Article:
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There is also a question on the Forum providing more detail on how the scoring tables were constructed.
HealthMeasures instruments are scored using item-level calibrations. This means that the most accurate way to score a HealthMeasures instrument is to use the HealthMeasures Scoring Service ( www.assessmentcenter.net/ac_scoringservice ) or a data collection tool that automatically calculates scores (e.g., Assessment Center, REDCap auto-score, Epic PROMIS app). These approaches to scoring employ a common, highly accurate method that uses each participant’s responses to each item administered. We refer to this method as “response pattern scoring.” Because response pattern scoring is the most accurate method of scoring -- more accurate than the use of raw sum score/scale score look-up tables included in Scoring Manuals -- it is preferred. Response pattern scoring is especially useful when there is missing data (i.e., a respondent skipped an item), different groups of participants responded to different sets of items, or you have created a new questionnaire using a subset of items from an item bank.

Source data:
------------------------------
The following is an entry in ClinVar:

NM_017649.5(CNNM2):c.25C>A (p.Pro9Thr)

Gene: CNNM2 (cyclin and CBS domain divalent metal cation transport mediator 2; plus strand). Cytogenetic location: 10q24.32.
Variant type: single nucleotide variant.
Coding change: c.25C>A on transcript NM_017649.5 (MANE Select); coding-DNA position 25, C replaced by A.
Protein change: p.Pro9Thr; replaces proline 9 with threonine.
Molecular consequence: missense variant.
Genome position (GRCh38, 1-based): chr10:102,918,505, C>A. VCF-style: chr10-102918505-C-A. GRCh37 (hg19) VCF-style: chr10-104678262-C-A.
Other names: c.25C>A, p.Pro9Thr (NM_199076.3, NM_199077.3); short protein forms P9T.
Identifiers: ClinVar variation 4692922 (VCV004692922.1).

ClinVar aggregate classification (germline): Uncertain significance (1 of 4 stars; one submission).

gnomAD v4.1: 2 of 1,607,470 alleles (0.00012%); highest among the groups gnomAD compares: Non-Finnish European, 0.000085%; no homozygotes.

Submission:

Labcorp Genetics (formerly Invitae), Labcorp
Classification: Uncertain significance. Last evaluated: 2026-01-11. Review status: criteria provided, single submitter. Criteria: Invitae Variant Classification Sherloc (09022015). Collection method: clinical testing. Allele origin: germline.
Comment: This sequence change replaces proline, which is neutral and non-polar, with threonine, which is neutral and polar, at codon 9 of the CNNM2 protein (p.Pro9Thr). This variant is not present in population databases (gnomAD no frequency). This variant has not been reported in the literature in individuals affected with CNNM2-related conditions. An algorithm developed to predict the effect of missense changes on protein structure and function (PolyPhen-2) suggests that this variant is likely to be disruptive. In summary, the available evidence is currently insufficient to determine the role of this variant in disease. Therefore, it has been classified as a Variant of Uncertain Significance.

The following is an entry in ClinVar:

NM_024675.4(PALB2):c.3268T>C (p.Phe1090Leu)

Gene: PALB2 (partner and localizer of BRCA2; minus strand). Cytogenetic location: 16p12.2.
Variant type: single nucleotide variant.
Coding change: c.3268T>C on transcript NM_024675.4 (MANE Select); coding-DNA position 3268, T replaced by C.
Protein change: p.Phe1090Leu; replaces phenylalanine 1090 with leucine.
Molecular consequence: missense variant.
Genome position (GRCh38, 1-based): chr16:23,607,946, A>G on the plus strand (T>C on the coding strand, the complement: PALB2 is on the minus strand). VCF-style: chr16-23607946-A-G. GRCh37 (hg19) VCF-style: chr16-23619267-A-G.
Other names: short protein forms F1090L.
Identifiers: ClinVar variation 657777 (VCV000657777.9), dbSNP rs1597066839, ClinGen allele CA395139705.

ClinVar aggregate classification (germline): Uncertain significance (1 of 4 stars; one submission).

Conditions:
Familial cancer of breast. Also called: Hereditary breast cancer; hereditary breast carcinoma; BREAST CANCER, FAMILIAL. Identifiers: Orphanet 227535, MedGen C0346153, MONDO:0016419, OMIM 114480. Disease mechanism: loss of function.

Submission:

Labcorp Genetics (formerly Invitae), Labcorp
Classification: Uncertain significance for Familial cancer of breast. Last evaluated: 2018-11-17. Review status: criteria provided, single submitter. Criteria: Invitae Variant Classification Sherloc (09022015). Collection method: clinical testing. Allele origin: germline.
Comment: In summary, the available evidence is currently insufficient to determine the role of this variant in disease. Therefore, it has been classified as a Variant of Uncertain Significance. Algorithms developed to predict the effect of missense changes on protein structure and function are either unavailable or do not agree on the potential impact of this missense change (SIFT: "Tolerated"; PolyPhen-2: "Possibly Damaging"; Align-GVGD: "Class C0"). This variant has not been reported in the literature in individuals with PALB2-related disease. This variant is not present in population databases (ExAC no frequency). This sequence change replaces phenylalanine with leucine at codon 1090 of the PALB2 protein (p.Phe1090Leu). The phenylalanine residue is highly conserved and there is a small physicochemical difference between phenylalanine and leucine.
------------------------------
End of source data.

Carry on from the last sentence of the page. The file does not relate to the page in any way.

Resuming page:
The HealthMeasures Scoring Manuals include tables that convert a raw summed score from a fixed length short form or scale to a T-score. Creating these tables is a little tricky, though, because there are usually multiple ways respondents could answer items on a short form and obtain the same raw sum score. For example, on a 4-item short form, a person who responds 1, 2, 2, 1 would have the same raw sum score (6) as a person who responds 1, 1, 1, 3. Consequently, the look-up tables were constructed by first identifying the multiple ways a raw sum score could be obtained. Each of these “same raw sum score” response patterns was then scored using the response pattern scoring method as described earlier. The resulting set of T-scores was then averaged to produce the most reasonable T-score for a specific observed raw sum score. Look-up table T-scores are a “second best” method for scoring. They are especially useful when response pattern-based scoring is not available or logistically complex to access. Response pattern scores and look-up table scores will be highly similar. However, they will not be “exactly” the same, as slight differences will be observed between them, more so at the individual score level than at the group score level.